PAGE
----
Indeed, Ireland’s abortion ban does not stop abortions. It instead forces women and girls to have unsafe abortions, through having to travel overseas or to illegally take abortion pills without proper medical support. Some women can’t travel or access abortion pills, like women living in poverty or with disabilities. They are forced to remain pregnant again their will.
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Banning or heavily restricting abortion doesn’t lower abortions rates. It just makes the abortions that do happen less safe, including in Ireland. This was confirmed by the World Health Organisation when they addressed the Joint Oireachtas Committee on the 8th Amendment last year.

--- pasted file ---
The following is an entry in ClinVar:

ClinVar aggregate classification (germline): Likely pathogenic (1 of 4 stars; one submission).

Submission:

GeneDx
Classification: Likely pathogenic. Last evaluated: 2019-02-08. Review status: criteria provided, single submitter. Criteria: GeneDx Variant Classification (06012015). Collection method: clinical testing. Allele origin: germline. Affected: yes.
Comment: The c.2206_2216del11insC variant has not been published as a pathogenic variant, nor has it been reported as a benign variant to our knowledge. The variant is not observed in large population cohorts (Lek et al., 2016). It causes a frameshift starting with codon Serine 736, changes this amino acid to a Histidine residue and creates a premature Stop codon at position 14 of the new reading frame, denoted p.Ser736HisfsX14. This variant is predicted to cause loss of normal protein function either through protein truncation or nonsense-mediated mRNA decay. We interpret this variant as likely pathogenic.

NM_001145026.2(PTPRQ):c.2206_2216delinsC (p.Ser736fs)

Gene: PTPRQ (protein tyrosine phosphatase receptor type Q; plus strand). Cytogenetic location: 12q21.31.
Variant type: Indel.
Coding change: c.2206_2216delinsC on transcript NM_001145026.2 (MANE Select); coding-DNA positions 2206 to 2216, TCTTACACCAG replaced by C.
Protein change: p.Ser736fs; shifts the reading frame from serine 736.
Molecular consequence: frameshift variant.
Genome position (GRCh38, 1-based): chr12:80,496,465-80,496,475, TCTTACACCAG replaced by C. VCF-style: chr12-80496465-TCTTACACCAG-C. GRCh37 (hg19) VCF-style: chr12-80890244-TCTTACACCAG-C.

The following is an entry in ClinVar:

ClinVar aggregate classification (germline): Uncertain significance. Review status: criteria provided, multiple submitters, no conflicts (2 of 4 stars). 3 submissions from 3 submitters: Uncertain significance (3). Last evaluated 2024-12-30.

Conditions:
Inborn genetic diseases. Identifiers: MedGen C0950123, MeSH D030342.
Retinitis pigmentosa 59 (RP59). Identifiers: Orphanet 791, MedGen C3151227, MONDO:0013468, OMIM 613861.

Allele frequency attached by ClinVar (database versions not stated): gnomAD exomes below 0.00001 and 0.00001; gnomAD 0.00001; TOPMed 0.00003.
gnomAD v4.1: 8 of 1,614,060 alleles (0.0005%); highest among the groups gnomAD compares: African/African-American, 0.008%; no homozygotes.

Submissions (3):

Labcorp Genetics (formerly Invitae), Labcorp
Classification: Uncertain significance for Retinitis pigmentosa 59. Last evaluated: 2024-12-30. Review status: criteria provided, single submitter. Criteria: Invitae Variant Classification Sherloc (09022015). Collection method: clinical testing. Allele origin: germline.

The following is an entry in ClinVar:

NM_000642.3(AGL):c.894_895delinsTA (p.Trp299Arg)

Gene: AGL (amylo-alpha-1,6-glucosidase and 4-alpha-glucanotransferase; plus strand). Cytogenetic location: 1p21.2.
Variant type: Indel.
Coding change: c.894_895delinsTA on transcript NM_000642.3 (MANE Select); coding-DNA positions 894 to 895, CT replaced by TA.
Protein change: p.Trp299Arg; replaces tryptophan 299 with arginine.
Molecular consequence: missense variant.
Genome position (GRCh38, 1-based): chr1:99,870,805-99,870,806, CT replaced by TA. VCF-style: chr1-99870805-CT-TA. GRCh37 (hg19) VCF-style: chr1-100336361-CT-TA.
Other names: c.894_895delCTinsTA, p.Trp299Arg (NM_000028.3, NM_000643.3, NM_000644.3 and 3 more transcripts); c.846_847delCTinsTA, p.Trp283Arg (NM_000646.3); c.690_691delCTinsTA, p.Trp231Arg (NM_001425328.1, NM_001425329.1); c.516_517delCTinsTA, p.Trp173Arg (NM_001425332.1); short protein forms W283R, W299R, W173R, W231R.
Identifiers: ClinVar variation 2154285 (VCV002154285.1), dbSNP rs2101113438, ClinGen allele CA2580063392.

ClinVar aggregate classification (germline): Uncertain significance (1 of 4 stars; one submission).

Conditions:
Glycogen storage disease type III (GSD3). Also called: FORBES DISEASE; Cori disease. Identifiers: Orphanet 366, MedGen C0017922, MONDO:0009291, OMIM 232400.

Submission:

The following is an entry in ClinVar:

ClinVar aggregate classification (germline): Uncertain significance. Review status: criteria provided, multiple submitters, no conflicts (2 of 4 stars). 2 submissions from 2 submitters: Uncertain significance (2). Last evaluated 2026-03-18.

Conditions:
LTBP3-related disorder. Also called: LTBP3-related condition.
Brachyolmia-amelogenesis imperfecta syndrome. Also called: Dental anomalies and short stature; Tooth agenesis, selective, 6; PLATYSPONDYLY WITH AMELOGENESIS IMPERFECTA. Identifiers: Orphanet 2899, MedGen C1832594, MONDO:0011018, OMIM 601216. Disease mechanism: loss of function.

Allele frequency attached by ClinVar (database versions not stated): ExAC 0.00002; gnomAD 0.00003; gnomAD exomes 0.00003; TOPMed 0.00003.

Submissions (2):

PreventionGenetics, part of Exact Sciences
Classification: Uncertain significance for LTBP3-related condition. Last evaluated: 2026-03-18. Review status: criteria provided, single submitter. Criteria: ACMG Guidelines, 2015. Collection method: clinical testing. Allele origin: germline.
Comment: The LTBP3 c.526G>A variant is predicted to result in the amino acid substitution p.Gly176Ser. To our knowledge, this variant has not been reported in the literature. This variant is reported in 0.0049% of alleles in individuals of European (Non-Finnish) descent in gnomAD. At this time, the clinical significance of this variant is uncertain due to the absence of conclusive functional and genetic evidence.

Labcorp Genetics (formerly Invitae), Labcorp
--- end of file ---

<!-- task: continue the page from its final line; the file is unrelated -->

Ireland’s abortion may prevent a small proportion of women from having abortions in certain circumstances. Women who can’t travel abroad for an abortion because they lack the financial means. Or cannot get childcare. Or have a disability that makes travel impossible. Or because they are migrants without legal permission to travel. They may not be able to access abortion pills online illegally. So abortion bans hit them the hardest. These are the women forced to remain pregnant no matter how devastating the impact on their lives and families. If a state wants to lower abortion rates it should take measures to prevent crisis pregnancies. It should make sure people have proper sex education, especially young people. It should provide access to contraception, including emergency contraception.